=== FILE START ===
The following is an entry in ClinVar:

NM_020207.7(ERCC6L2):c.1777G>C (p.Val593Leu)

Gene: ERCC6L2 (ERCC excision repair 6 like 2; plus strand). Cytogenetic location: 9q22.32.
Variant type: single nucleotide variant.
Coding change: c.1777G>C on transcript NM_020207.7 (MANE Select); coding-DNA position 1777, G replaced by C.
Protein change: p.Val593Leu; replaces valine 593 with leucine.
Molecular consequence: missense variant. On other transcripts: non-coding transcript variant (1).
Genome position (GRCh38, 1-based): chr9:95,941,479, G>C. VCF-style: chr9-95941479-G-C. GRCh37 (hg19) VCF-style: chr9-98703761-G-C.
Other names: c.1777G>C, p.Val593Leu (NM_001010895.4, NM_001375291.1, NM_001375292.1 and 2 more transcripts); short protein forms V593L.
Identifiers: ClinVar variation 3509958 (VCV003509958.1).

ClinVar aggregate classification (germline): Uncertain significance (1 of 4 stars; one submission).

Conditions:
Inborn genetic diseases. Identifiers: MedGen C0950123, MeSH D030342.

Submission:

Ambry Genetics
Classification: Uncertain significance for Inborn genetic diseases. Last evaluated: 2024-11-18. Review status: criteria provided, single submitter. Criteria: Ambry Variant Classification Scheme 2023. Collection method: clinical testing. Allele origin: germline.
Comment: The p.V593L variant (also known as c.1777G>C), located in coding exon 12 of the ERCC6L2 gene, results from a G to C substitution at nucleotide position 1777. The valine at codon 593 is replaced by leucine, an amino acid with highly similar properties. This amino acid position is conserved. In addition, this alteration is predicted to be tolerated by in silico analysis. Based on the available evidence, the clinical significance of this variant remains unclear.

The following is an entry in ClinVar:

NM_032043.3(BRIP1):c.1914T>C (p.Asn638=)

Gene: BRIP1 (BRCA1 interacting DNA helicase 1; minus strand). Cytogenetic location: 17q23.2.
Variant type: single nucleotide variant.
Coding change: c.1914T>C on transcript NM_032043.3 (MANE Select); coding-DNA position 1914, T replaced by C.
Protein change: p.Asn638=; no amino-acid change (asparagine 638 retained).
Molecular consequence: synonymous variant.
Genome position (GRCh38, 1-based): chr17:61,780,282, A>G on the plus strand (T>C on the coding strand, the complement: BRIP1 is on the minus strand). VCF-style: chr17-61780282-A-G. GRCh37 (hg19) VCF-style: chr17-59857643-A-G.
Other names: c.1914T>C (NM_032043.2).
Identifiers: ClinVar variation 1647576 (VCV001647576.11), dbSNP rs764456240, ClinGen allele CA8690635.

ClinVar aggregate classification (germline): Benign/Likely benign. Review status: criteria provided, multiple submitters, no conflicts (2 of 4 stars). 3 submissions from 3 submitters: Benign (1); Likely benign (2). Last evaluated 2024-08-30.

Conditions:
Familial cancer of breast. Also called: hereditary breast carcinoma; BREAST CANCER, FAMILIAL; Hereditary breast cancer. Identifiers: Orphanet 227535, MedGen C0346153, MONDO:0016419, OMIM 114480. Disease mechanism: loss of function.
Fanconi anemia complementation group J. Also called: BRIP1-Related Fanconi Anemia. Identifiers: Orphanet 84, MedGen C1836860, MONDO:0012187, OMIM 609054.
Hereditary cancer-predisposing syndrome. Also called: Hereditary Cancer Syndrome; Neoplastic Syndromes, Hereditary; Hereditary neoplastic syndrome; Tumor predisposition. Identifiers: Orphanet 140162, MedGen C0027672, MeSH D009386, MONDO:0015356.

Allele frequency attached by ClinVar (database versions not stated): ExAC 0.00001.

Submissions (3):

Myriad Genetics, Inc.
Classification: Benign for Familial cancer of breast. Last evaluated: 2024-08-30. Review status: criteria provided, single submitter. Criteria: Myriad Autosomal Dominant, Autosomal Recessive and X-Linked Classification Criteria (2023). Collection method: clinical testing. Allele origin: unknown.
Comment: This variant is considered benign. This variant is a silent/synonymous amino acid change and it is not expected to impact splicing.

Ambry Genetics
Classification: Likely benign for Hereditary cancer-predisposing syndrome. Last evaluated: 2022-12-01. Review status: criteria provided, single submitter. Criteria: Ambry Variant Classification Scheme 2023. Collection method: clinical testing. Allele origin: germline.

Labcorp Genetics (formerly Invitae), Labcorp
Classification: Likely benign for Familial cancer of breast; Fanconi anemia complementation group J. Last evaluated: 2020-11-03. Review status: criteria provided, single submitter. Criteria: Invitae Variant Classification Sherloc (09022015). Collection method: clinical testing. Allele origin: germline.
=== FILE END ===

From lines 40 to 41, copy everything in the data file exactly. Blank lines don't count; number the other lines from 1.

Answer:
Labcorp Genetics (formerly Invitae), Labcorp
Classification: Likely benign for Familial cancer of breast; Fanconi anemia complementation group J. Last evaluated: 2020-11-03. Review status: criteria provided, single submitter. Criteria: Invitae Variant Classification Sherloc (09022015). Collection method: clinical testing. Allele origin: germline.